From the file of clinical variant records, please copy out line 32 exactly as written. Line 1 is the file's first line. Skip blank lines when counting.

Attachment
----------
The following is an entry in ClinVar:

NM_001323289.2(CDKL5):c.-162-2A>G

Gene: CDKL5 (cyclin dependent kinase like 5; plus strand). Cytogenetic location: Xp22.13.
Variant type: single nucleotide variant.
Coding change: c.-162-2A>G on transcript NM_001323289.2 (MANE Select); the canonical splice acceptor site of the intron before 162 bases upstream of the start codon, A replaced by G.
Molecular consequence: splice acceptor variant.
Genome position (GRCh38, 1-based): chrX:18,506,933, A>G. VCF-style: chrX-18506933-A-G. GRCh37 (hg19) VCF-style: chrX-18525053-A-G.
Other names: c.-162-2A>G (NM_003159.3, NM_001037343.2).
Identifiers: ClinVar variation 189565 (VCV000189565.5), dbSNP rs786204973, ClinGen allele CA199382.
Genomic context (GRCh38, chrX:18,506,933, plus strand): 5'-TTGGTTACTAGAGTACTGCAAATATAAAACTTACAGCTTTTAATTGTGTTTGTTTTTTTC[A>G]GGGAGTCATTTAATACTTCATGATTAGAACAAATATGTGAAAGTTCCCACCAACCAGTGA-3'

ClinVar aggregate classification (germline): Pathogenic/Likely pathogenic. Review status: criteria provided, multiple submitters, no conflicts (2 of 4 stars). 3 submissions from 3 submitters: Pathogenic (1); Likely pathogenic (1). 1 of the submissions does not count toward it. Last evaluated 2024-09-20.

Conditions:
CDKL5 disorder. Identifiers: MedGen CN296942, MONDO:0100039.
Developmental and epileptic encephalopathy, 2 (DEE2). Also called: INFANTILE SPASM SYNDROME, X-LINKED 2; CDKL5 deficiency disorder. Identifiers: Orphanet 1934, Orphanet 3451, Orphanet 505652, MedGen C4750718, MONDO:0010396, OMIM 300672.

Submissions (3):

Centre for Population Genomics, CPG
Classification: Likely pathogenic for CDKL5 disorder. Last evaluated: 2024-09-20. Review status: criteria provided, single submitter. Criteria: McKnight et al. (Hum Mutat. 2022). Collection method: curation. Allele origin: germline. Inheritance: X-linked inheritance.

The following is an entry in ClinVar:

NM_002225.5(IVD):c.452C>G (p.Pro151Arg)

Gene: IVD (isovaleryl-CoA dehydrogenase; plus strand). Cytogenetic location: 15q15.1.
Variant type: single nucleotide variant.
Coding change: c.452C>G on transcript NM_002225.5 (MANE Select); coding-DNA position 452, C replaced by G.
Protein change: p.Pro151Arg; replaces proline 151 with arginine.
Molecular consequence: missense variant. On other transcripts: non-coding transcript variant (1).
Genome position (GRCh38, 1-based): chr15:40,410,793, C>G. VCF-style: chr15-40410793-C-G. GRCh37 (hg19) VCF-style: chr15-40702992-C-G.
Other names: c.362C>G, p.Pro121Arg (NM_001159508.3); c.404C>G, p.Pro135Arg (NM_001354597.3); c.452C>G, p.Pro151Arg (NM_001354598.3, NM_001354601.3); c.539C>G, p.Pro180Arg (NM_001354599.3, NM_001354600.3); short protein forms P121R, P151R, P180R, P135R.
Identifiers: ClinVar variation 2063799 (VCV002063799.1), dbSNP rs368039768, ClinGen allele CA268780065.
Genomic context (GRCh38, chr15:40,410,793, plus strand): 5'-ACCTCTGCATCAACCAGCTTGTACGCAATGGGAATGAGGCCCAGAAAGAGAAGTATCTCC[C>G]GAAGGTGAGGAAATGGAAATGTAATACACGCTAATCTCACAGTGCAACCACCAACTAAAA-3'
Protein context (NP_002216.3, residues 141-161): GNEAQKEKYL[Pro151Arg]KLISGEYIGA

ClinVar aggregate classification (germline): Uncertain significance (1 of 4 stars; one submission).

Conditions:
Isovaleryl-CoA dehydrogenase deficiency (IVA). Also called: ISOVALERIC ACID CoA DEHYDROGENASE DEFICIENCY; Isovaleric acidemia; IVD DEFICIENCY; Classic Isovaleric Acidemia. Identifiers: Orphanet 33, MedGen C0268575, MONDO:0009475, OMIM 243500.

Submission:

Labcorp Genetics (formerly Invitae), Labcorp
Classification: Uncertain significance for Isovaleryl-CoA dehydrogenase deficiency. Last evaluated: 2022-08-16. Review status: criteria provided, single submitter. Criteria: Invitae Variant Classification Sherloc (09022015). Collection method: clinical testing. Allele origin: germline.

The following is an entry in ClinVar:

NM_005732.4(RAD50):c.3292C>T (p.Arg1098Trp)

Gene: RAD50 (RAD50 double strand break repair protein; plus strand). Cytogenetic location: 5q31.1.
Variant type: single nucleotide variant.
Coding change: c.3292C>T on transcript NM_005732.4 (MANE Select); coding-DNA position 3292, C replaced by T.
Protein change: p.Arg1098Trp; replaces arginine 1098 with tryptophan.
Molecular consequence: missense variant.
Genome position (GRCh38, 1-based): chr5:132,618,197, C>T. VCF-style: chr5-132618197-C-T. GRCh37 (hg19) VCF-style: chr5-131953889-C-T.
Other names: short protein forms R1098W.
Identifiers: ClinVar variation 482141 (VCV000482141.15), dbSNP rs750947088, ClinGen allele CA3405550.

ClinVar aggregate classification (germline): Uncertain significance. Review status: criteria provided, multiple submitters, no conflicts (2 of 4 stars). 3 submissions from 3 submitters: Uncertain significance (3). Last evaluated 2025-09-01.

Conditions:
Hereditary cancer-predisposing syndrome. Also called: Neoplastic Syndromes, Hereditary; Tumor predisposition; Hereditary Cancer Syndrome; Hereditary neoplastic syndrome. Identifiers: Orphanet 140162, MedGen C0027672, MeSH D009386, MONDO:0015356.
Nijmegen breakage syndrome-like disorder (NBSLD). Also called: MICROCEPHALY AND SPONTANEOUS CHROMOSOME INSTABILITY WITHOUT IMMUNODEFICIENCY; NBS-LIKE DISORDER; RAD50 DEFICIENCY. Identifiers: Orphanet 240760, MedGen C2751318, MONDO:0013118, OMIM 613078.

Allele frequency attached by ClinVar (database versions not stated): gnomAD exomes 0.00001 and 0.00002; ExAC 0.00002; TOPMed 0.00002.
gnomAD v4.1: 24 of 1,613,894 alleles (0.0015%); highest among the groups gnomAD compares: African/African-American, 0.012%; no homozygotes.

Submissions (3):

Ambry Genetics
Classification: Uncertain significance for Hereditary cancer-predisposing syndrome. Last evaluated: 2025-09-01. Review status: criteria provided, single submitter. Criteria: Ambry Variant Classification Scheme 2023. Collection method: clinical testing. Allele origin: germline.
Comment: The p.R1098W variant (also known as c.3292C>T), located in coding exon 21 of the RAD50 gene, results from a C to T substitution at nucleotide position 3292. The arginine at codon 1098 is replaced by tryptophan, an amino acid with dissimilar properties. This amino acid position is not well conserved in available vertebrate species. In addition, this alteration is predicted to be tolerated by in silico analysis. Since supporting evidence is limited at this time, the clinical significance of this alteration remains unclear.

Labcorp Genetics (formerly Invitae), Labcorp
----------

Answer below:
Isovaleryl-CoA dehydrogenase deficiency (IVA). Also called: ISOVALERIC ACID CoA DEHYDROGENASE DEFICIENCY; Isovaleric acidemia; IVD DEFICIENCY; Classic Isovaleric Acidemia. Identifiers: Orphanet 33, MedGen C0268575, MONDO:0009475, OMIM 243500.